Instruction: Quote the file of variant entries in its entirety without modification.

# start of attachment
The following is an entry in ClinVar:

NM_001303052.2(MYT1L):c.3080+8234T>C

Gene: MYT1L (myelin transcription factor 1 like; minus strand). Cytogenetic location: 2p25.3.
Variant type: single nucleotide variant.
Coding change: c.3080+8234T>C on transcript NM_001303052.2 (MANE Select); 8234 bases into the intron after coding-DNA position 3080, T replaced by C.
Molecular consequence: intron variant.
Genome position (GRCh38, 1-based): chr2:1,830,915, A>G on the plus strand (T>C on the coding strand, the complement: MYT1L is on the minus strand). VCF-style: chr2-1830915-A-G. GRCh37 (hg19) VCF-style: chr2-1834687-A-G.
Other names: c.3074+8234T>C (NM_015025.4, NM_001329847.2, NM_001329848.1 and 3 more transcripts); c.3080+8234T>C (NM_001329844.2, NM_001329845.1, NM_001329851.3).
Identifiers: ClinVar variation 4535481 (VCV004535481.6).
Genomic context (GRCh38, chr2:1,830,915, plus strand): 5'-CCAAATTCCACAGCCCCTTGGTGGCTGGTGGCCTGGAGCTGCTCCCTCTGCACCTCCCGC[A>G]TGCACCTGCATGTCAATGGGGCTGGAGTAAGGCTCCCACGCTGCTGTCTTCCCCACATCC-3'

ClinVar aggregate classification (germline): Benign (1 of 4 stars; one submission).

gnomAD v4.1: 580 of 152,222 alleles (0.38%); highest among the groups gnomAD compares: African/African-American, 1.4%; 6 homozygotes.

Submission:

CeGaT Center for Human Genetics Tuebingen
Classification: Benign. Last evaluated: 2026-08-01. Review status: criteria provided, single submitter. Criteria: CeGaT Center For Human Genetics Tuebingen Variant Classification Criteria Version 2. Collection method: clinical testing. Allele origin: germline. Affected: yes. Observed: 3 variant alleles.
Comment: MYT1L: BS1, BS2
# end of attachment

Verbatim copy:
The following is an entry in ClinVar:

NM_001303052.2(MYT1L):c.3080+8234T>C

Gene: MYT1L (myelin transcription factor 1 like; minus strand). Cytogenetic location: 2p25.3.
Variant type: single nucleotide variant.
Coding change: c.3080+8234T>C on transcript NM_001303052.2 (MANE Select); 8234 bases into the intron after coding-DNA position 3080, T replaced by C.
Molecular consequence: intron variant.
Genome position (GRCh38, 1-based): chr2:1,830,915, A>G on the plus strand (T>C on the coding strand, the complement: MYT1L is on the minus strand). VCF-style: chr2-1830915-A-G. GRCh37 (hg19) VCF-style: chr2-1834687-A-G.
Other names: c.3074+8234T>C (NM_015025.4, NM_001329847.2, NM_001329848.1 and 3 more transcripts); c.3080+8234T>C (NM_001329844.2, NM_001329845.1, NM_001329851.3).
Identifiers: ClinVar variation 4535481 (VCV004535481.6).
Genomic context (GRCh38, chr2:1,830,915, plus strand): 5'-CCAAATTCCACAGCCCCTTGGTGGCTGGTGGCCTGGAGCTGCTCCCTCTGCACCTCCCGC[A>G]TGCACCTGCATGTCAATGGGGCTGGAGTAAGGCTCCCACGCTGCTGTCTTCCCCACATCC-3'

ClinVar aggregate classification (germline): Benign (1 of 4 stars; one submission).

gnomAD v4.1: 580 of 152,222 alleles (0.38%); highest among the groups gnomAD compares: African/African-American, 1.4%; 6 homozygotes.

Submission:

CeGaT Center for Human Genetics Tuebingen
Classification: Benign. Last evaluated: 2026-08-01. Review status: criteria provided, single submitter. Criteria: CeGaT Center For Human Genetics Tuebingen Variant Classification Criteria Version 2. Collection method: clinical testing. Allele origin: germline. Affected: yes. Observed: 3 variant alleles.
Comment: MYT1L: BS1, BS2